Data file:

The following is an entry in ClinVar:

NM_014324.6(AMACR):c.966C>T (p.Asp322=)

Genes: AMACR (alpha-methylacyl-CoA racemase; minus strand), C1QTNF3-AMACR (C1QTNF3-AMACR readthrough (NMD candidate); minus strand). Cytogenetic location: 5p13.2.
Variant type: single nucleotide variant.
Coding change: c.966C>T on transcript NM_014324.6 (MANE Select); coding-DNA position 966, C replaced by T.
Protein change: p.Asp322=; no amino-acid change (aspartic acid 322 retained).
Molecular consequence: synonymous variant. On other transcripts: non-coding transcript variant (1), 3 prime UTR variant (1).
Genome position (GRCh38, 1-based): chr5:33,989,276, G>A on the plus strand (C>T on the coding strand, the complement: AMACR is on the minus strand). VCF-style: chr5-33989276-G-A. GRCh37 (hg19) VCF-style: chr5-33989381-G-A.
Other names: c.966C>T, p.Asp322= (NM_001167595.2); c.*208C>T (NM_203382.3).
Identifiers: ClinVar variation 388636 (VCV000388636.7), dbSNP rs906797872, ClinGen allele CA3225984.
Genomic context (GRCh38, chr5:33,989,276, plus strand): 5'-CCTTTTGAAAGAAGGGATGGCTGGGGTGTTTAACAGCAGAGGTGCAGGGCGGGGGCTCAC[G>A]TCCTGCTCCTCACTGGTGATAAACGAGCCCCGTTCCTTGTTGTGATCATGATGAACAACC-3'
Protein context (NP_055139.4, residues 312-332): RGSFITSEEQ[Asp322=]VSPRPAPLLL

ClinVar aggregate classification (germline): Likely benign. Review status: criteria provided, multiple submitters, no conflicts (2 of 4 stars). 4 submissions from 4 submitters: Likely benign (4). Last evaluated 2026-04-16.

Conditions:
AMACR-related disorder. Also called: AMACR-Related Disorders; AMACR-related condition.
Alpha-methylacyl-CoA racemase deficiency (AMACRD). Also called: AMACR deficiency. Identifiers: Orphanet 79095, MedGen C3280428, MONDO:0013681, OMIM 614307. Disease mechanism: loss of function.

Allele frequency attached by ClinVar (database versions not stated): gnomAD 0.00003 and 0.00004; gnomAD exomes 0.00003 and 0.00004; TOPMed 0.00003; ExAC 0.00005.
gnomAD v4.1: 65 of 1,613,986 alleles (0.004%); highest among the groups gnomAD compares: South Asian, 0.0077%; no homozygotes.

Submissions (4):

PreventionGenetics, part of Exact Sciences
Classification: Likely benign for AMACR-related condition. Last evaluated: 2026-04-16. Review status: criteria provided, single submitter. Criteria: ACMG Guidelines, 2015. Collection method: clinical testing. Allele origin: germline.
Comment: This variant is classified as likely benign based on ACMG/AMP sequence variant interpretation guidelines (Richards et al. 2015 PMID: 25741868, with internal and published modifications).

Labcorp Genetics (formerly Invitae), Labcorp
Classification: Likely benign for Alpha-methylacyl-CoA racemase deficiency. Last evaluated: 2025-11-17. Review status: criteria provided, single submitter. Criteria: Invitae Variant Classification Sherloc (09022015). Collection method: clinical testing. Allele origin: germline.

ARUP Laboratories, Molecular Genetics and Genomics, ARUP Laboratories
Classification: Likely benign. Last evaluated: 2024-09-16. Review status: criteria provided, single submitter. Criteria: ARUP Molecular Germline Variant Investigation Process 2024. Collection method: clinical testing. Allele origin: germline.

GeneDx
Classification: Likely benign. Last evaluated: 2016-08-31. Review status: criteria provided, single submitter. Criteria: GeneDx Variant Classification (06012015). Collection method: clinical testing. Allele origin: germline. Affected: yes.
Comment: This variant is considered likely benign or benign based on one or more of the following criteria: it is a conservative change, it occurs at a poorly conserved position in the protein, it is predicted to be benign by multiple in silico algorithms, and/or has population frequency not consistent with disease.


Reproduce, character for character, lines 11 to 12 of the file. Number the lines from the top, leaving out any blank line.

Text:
Genomic context (GRCh38, chr5:33,989,276, plus strand): 5'-CCTTTTGAAAGAAGGGATGGCTGGGGTGTTTAACAGCAGAGGTGCAGGGCGGGGGCTCAC[G>A]TCCTGCTCCTCACTGGTGATAAACGAGCCCCGTTCCTTGTTGTGATCATGATGAACAACC-3'
Protein context (NP_055139.4, residues 312-332): RGSFITSEEQ[Asp322=]VSPRPAPLLL